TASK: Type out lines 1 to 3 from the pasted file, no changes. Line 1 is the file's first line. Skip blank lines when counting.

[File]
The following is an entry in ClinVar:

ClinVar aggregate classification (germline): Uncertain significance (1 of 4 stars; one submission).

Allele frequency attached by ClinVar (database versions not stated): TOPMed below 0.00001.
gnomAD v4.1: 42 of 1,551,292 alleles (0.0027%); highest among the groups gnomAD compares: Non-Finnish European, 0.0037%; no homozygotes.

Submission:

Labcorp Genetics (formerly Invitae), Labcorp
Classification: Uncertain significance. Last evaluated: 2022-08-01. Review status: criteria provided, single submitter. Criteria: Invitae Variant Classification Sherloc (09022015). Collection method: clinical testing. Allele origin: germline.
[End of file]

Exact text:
The following is an entry in ClinVar:

ClinVar aggregate classification (germline): Uncertain significance (1 of 4 stars; one submission).

Allele frequency attached by ClinVar (database versions not stated): TOPMed below 0.00001.